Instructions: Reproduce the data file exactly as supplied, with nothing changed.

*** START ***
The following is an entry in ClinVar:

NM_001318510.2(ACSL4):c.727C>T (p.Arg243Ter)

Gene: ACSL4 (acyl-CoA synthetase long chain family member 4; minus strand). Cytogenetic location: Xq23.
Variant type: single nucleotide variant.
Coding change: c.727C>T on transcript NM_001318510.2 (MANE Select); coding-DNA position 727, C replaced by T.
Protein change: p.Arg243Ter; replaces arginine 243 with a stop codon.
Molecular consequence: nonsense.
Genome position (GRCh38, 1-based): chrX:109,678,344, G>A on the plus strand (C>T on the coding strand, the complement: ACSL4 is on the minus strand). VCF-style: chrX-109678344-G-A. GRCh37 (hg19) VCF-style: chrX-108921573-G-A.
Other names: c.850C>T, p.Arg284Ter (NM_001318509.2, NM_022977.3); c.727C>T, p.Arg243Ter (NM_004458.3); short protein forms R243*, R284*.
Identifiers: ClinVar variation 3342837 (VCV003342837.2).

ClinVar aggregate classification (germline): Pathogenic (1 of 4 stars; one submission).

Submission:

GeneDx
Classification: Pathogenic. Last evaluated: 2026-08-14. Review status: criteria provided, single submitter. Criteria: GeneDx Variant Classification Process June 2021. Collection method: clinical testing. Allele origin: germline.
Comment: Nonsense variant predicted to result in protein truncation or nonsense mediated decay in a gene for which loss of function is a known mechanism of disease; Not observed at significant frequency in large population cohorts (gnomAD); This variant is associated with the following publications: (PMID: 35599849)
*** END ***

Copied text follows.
The following is an entry in ClinVar:

NM_001318510.2(ACSL4):c.727C>T (p.Arg243Ter)

Gene: ACSL4 (acyl-CoA synthetase long chain family member 4; minus strand). Cytogenetic location: Xq23.
Variant type: single nucleotide variant.
Coding change: c.727C>T on transcript NM_001318510.2 (MANE Select); coding-DNA position 727, C replaced by T.
Protein change: p.Arg243Ter; replaces arginine 243 with a stop codon.
Molecular consequence: nonsense.
Genome position (GRCh38, 1-based): chrX:109,678,344, G>A on the plus strand (C>T on the coding strand, the complement: ACSL4 is on the minus strand). VCF-style: chrX-109678344-G-A. GRCh37 (hg19) VCF-style: chrX-108921573-G-A.
Other names: c.850C>T, p.Arg284Ter (NM_001318509.2, NM_022977.3); c.727C>T, p.Arg243Ter (NM_004458.3); short protein forms R243*, R284*.
Identifiers: ClinVar variation 3342837 (VCV003342837.2).

ClinVar aggregate classification (germline): Pathogenic (1 of 4 stars; one submission).

Submission:

GeneDx
Classification: Pathogenic. Last evaluated: 2026-08-14. Review status: criteria provided, single submitter. Criteria: GeneDx Variant Classification Process June 2021. Collection method: clinical testing. Allele origin: germline.
Comment: Nonsense variant predicted to result in protein truncation or nonsense mediated decay in a gene for which loss of function is a known mechanism of disease; Not observed at significant frequency in large population cohorts (gnomAD); This variant is associated with the following publications: (PMID: 35599849)